Years ago it was simple to choose a good pro photographer, most had store front studios with huge, beautiful images displayed in their large picture windows. They used film and most did their own darkroom, processing of film and prints. Your proofs were paper with the word ‘Proof’ imprinted across the front, and in most cases, not many to choose from. Selling negatives was a big’ no no’, it just wasn’t done. They knew the ins and outs of lighting and you were always guaranteed a good print. And you paid a hefty price for them too.

Than came along what we call ‘cookie cutter’ studios, I won’t mention any names. But you could tell, they all had solid white backgrounds and some odd looking props. You took your kids into the studio, set them in place, told them to be quiet and smile pretty, the ‘photographer’ (and I use the term loosely) hits the shutter button and the already set into place lighting used for everyone that day would fire. You could choose their package deals, which were cheaper then pro photographers and not all that great, but good enough for you.

Today, we live in the digital world, where everyone and their brother owns a digital camera of some sort. Their prices are cheaper, they give away high resolution digital files so you can print your own at Walgreens or Rite Aid and they shoot about 300 shots in about 2 hours, maybe even up to 4 hours. You have a million shots to choose from but they all look pretty much the same.  The backgrounds chosen are usually outdoors and have been chosen with such care because they have now become a major part of your image, so much in fact, the subject itself hardly matters anymore, at least for the newbies.

Some are too dark, some too light, some out of focus, some with eyes closed, some with snotty noses, harsh shadows, fingers or toes  cut off, hand cut off at the wrist or elbow and squinting eyes. But hell, you only paid $75 for the whole thing and your thrilled you saved all that money. Wow, you think you did a great thing.

Now go to your parents or grandparents and ask to see some of their old images. Do you see any of those ‘errors’, unless they were taken at home by mom or pop on a Instamatic made in the ’60’s’, which are now hazed over from old age, probably not.

Now look back at the ones you paid $75 for, are you willing to leave your ancestors crap? It might be good enough for you right now, but trust me, 20 or 30 years from now when the grandkids are looking at those images, you realize they suck and you also realize you don’t have one good image done by a pro in your whole life, except the ones your mom took of you years ago when you about 3 years old.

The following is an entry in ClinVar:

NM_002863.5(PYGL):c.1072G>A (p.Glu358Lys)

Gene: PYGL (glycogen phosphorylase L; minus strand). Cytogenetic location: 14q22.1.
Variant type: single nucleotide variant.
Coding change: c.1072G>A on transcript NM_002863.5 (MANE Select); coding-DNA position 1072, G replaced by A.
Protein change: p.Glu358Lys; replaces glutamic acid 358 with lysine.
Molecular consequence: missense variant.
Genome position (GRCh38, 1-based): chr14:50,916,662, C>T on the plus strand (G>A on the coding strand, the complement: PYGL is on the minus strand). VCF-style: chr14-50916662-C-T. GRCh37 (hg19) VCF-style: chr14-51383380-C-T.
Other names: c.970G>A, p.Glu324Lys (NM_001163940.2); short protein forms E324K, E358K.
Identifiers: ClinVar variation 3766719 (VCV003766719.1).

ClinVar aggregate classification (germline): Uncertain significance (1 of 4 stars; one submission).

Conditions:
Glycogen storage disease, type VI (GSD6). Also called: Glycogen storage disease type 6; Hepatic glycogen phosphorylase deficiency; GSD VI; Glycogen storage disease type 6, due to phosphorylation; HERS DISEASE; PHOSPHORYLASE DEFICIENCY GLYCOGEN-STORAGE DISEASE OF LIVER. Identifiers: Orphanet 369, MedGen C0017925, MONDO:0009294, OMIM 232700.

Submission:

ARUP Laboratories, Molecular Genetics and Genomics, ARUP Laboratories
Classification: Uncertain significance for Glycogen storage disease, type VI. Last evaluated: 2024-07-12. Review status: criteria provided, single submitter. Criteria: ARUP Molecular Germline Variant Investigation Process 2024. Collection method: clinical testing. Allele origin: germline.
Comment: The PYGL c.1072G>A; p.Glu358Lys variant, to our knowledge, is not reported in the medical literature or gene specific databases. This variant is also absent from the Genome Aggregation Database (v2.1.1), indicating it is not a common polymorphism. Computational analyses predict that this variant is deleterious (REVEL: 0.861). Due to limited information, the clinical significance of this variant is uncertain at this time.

Don’t fall for the cheap shooter today, those images will become your legacy, treat them as such.

So how do you choose a good photographer?

Look closely at their samples, make sure they have a decent website, easily navigated and look for the things I mentioned above. Too dark, too light, out of focus, harsh shadows, etc. THEN go check their prices, if their prices are still a bit steep for your wallet, look for some other photographers in your area who are actually on the same level and a competitor to the first one you found. If you really have your heart set on that first pro photographer, give him/her a call, maybe you can work something out. But, whatever you do, do not settle for the cheap, I am just learning and shoot in auto mode photographer, you will be sorry.

Talk to your new potential professional photographer, ask them questions.

1. What type of equipment do you use?

2. Do you have a studio? You do not need a photographer with a studio, but if they do own one, it tells you they must know something about lighting, which is the most important part of an image.

3. Do you use strobes? If they use strobes, it’s another sign they know something about lighting.

4. How long have you been in business?

5. How long have you been involved with photography? If this is less then 2 years then their answer in #4, shop elsewhere or understand you are dealing with someone who is still learning and you are one of their guinea pigs.

6. Check their website and take time reviewing their portfolio. Inspect the images as I mentioned above.

7. Get together about 4 or 5 professional photographers in your area before choosing. Determine which one has a style AND price to suit your needs. One of those 4 or 5 may be willing to ‘work with you’ on pricing, it never hurts to ask. Even a payment plan may be available.

Shopping by price alone will get you exactly what you pay for. Don’t do this to your future family or your kids. I can not tell you how much I treasure the great images from my ancestors and how much I truly miss all the professionally done images of myself that have been lost over the years, which means I have nothing to share with my own grandkids. Payback is a bitch!




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